Primitive cinema it is, set in primitive fantasy times, when people and places had strange (yet somehow familiar) names, battles were brutal and bloody, everyone wore rags and big, clunky bling. A touch of the supernatural mingles with the superstitious; slaves are mercilessly whipped, while heroes strike down evil rulers after saving women (or usually one attractive woman) against impossible odds. I almost forgot the monster - in this case an underwater beast with the tentacles of an octopus and the bad temper of a bear with toothache.
In the 1982 adaptation of stories by Robert E. Howard, Arnie plays Conan, and it's a whole different movie. I say this to point out that it's not a remake. And Jason Momoa is not an Arnie 'clonan'. He's a likeable guy, and handles himself well in this physically demanding role.
This 2011 Conan is a film that could and possible already has, morphed into a video game. The lead actors are human, but much else is computer generated, from the fantasy lands where the action takes place to the structures on it, like old stone castles and temples and palaces and such.
The central story strand is fairly clear, but there is much that is lost in the kafuffle of noisy battles and ferociously edited fights. I don't think this matters to the target audience, whose interest is better captured by the relentless violence, which is almost non-stop. There is barely enough time to show off the exotic make up of the many warriors and of Marique (Rose McGowan) whose receding hairline is decorated with make up twirls, her pale skin a vivid contrast to her blood red lipstick, her huge silver claws a set of deadly accessories.
Arrows and spears and swords and bludgeons and knives and chains offer a variety of ways to decapitate or skewer the enemy - who are usually unrecognisable to the audience. But there is one moment, as cheesy as the rest of the film, when the music turns romantic and Conan has a soft glow on his scar tissue as the beautiful (and possibly eternal) Tamara (Rachel Nichols, effective) retreat into a cave on a hillside above the shore, where the boat awaits... only until dawn. In case you are worried that it slows the film down, rest assured, the interlude only lasts a couple of minutes.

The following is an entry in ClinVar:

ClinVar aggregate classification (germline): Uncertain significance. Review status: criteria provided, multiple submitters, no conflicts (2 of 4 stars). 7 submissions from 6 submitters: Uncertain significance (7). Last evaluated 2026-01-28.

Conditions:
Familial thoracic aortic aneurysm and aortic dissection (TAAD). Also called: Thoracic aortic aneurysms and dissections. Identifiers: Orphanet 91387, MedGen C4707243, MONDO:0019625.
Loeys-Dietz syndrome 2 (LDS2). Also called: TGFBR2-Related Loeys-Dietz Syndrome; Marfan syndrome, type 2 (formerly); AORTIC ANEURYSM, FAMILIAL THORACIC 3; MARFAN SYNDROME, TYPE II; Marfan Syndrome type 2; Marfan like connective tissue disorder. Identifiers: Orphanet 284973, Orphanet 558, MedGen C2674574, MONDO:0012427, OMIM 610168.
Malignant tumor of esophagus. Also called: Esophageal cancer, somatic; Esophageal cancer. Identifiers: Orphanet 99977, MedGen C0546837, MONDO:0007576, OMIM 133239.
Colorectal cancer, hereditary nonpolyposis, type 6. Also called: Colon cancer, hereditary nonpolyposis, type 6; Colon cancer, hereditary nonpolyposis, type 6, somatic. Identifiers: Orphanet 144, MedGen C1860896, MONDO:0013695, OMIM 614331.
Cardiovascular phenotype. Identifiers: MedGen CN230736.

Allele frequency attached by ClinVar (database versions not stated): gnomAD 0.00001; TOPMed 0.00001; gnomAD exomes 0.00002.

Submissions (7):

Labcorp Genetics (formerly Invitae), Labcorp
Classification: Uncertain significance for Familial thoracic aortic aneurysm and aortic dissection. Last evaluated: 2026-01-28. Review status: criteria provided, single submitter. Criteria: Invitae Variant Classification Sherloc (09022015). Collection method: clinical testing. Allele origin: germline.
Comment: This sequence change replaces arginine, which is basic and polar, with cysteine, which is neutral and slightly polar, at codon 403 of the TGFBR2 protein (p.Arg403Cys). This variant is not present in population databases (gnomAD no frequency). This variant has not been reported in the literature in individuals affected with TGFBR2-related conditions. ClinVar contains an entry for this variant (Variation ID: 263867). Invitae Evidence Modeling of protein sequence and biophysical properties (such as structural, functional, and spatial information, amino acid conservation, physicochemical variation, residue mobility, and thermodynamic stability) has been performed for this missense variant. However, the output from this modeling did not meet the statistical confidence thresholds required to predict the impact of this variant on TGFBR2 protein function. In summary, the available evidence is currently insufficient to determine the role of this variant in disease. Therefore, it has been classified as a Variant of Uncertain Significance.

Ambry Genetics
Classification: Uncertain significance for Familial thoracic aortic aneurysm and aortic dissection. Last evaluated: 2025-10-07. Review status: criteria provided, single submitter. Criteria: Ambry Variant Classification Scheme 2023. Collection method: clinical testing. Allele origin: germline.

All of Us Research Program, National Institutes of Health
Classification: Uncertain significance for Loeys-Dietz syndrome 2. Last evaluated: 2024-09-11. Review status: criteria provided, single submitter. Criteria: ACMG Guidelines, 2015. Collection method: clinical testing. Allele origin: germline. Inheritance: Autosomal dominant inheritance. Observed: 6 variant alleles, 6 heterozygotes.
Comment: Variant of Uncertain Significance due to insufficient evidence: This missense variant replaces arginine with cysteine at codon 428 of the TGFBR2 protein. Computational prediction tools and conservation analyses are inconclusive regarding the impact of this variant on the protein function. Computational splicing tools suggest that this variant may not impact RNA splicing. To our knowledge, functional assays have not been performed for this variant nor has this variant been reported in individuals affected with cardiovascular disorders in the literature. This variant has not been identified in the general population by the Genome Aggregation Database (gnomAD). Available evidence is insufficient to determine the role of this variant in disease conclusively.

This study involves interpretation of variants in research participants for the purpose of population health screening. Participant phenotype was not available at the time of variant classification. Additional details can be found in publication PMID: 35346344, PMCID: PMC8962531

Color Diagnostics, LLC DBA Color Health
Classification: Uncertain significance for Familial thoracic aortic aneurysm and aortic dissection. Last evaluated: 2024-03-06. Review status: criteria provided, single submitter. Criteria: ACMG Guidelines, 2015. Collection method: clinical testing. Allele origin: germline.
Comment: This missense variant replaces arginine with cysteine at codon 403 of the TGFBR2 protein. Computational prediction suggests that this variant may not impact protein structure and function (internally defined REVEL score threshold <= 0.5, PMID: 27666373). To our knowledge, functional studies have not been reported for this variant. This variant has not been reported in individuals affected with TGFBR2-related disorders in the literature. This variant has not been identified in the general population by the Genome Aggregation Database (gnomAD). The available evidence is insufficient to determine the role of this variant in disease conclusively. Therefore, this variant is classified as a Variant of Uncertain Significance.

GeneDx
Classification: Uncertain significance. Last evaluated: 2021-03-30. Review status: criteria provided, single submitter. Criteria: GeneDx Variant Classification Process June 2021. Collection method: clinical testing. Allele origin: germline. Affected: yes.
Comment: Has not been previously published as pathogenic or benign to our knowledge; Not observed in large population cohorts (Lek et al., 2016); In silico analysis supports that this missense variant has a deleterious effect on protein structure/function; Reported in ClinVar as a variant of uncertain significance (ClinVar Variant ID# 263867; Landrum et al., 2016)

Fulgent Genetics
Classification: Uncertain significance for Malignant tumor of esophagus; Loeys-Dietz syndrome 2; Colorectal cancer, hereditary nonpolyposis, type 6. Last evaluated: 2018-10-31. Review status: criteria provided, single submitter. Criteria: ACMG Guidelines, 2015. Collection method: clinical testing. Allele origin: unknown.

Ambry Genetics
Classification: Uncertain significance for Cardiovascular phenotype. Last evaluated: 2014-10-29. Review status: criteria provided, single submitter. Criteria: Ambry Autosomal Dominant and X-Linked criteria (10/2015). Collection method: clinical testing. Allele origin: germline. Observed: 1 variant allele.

Published December 15, 2011
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CONAN THE BARBARIAN: DVD (MA15+)
CAST: Jason Momoa, Stephen Lang, Rachel Norris, Ron Perlman, Rose McGowan, Bob Sapp, Leo Howard, Steven O'Donnell, Nonso Anozie, Raad Rawl, Said Taqhmaouie
NARRATION: Morgan Freeman
PRODUCER: John Baldecchi, Boaz Davidson,Randall Emmett, Joe Gatta, Avi Lerner, Danny Lerner, Fredrik Malmberg, Les Waldon
DIRECTOR: Marcus Nispel
SCRIPT: Thomas Dean Donnelly, Joshua Oppenheimer, Sean Hood (Conan character by Robert E. Howard)
CINEMATOGRAPHER: Thomas Kloss
EDITOR: Ken Blackwell
MUSIC: Tyler Bates
PRODUCTION DESIGN: Chris August
RUNNING TIME: 112 minutes
AUSTRALIAN DISTRIBUTOR: Roadshow
AUSTRALIAN RELEASE: August 18, 2011
SPECIAL FEATURES: .
DVD DISTRIBUTOR: Roadshow
DVD RELEASE: December 15, 2011
RIVERSIDE SCREEN PREMIERES
A program of premiere screenings of new movies prior to their commercial release
on 6 consecutive Tuesdays, starts February 17, 2015 at Riverside Theatre,
Curated & presented by Andrew L. Urban, discussion to
follow with special guests. Briefing notes provided.